Iconic 'ship' building should be listed, says English Heritage
THE landmark ‘ship’ building in Derriford should be listed, according to English Heritage.
Campaigners fighting to save the former Herald headquarters have welcomed the recommendation, revealed in an English Heritage advice report.
Henrietta Billings, of The Twentieth Century Society, said: “We are delighted that English Heritage is recommending this fantastic Plymouth landmark for listing at Grade II*.
“The final decision on listing will be made by the Secretary of State after the election.
“We will calling on the MP and local groups in Plymouth to join us in lobbying the new Secretary of State when they are announced in May.”
The £33.5million building looks set to be demolished after its owners, Daily Mail and General Trust, announced is can’t find a buyer.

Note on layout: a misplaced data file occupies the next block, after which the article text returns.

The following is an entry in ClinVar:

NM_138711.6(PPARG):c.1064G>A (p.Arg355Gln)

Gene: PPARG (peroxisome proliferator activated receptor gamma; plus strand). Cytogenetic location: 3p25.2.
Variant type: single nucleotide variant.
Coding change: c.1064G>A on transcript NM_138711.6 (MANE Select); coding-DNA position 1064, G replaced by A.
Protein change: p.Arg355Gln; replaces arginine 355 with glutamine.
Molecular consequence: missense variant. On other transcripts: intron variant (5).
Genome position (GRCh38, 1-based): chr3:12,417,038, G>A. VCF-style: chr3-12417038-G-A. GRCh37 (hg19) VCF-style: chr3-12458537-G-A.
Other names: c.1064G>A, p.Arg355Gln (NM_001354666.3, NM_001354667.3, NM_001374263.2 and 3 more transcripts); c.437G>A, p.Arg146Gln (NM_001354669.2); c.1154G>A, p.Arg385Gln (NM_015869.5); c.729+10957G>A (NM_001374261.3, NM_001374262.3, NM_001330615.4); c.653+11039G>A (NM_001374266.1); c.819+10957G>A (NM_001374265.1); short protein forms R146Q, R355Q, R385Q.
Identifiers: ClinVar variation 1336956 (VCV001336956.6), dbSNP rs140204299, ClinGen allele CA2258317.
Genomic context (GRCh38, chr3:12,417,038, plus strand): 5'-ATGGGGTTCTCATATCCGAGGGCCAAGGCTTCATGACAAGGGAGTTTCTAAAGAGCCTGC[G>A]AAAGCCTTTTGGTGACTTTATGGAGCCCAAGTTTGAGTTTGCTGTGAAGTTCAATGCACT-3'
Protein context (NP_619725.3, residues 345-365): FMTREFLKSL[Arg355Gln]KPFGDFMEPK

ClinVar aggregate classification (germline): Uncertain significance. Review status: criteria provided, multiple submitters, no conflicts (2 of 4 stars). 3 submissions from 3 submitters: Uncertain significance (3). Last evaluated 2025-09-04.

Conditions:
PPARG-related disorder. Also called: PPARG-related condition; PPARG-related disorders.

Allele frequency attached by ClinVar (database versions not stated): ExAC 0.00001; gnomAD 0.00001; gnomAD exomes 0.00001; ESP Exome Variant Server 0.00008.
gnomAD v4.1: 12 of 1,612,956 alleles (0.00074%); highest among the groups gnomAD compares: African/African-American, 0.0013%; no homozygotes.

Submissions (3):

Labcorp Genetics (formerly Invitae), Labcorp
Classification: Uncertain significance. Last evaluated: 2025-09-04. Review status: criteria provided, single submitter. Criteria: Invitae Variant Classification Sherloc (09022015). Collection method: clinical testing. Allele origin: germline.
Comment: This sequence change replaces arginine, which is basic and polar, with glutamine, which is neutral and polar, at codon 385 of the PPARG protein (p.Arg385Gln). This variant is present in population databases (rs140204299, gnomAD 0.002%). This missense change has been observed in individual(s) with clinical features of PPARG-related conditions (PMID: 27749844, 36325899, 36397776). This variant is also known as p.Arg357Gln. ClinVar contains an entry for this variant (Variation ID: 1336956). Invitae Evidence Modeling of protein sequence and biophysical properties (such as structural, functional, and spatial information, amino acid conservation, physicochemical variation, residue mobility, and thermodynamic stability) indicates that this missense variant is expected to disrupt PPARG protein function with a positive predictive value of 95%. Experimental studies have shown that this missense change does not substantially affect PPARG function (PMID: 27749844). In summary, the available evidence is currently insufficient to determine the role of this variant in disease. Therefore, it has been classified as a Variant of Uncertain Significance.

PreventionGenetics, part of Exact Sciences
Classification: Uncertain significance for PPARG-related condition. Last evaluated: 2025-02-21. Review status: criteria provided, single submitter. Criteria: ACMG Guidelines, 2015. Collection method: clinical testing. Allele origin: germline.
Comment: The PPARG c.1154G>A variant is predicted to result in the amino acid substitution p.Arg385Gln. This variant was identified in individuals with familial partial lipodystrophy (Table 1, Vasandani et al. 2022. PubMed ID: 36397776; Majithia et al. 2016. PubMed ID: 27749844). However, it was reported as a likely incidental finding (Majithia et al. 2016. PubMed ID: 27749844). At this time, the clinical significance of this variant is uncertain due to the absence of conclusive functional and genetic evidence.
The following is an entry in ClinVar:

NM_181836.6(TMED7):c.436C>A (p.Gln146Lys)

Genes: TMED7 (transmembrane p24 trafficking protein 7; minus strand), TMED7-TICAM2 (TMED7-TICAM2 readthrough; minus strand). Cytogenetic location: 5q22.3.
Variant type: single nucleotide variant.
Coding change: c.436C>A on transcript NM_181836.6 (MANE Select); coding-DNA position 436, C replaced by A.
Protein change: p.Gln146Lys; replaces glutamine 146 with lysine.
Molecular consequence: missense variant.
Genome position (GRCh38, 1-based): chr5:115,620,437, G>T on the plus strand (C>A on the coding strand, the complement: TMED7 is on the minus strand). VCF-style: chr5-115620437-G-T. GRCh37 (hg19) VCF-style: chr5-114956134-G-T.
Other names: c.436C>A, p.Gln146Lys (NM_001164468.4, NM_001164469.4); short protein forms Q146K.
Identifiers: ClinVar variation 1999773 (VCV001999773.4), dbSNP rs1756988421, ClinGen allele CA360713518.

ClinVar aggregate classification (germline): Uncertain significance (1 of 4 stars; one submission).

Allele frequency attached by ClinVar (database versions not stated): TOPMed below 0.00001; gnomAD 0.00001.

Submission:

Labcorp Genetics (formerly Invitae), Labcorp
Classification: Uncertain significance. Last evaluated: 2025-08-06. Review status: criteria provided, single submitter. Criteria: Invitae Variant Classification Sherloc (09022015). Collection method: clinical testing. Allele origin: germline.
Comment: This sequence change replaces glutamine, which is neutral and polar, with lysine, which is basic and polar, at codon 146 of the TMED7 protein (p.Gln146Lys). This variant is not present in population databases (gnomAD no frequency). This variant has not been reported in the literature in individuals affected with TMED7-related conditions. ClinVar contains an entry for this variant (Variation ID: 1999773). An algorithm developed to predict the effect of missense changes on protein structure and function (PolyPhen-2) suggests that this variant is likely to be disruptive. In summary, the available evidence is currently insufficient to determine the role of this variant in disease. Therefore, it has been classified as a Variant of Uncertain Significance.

Plymouth City Council is yet to decide whether or not to give the go-ahead to the plans to tear down the building, designed by prominent architect Sir Nicholas Grimshaw.
The English Heritage report says the building is “powerful, striking and audacious”, noting its curved walls, steel tusks and glass exterior.
The report’s author says the building is “a significant and influential development of fixed-point structural glazing, allowing a
greater degree of sophistication with its organic curving shape and bespoke fittings”, adding it is “a rare example of a large newspaper production facility, built to a high specification, and
integrating industrial and commercial functions into one building.”
The glass and steel landmark has been empty since The Herald and sister paper the Western Morning News moved to Millbay in 2013.
The Herald was formerly part of a regional newspaper group owned by DMGT but became part of a new company, Local World, in 2013.
DMGT has not yet commented on the plans to demolish the building.
But planning documents state it is “unviable” and in a “poor state of repair”, with no prospective buyers coming forward